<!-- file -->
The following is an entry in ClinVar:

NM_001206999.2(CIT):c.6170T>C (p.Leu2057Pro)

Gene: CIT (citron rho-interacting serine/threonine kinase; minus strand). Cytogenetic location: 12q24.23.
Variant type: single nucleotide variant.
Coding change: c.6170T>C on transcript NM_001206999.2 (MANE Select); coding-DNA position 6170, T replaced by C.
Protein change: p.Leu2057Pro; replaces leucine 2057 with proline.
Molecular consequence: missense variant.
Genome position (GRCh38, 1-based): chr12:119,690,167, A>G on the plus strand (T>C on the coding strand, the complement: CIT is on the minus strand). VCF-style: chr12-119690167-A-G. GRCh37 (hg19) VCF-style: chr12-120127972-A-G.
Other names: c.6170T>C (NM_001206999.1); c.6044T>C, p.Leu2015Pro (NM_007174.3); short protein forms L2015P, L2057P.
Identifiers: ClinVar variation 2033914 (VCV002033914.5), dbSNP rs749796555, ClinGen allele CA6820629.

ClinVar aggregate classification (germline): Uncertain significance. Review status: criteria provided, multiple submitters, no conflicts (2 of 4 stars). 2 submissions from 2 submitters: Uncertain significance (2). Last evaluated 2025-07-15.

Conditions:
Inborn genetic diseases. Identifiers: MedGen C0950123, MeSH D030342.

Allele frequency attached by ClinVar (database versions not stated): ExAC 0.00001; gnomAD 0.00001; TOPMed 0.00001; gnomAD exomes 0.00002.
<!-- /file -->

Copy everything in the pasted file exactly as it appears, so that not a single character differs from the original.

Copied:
The following is an entry in ClinVar:

NM_001206999.2(CIT):c.6170T>C (p.Leu2057Pro)

Gene: CIT (citron rho-interacting serine/threonine kinase; minus strand). Cytogenetic location: 12q24.23.
Variant type: single nucleotide variant.
Coding change: c.6170T>C on transcript NM_001206999.2 (MANE Select); coding-DNA position 6170, T replaced by C.
Protein change: p.Leu2057Pro; replaces leucine 2057 with proline.
Molecular consequence: missense variant.
Genome position (GRCh38, 1-based): chr12:119,690,167, A>G on the plus strand (T>C on the coding strand, the complement: CIT is on the minus strand). VCF-style: chr12-119690167-A-G. GRCh37 (hg19) VCF-style: chr12-120127972-A-G.
Other names: c.6170T>C (NM_001206999.1); c.6044T>C, p.Leu2015Pro (NM_007174.3); short protein forms L2015P, L2057P.
Identifiers: ClinVar variation 2033914 (VCV002033914.5), dbSNP rs749796555, ClinGen allele CA6820629.

ClinVar aggregate classification (germline): Uncertain significance. Review status: criteria provided, multiple submitters, no conflicts (2 of 4 stars). 2 submissions from 2 submitters: Uncertain significance (2). Last evaluated 2025-07-15.

Conditions:
Inborn genetic diseases. Identifiers: MedGen C0950123, MeSH D030342.

Allele frequency attached by ClinVar (database versions not stated): ExAC 0.00001; gnomAD 0.00001; TOPMed 0.00001; gnomAD exomes 0.00002.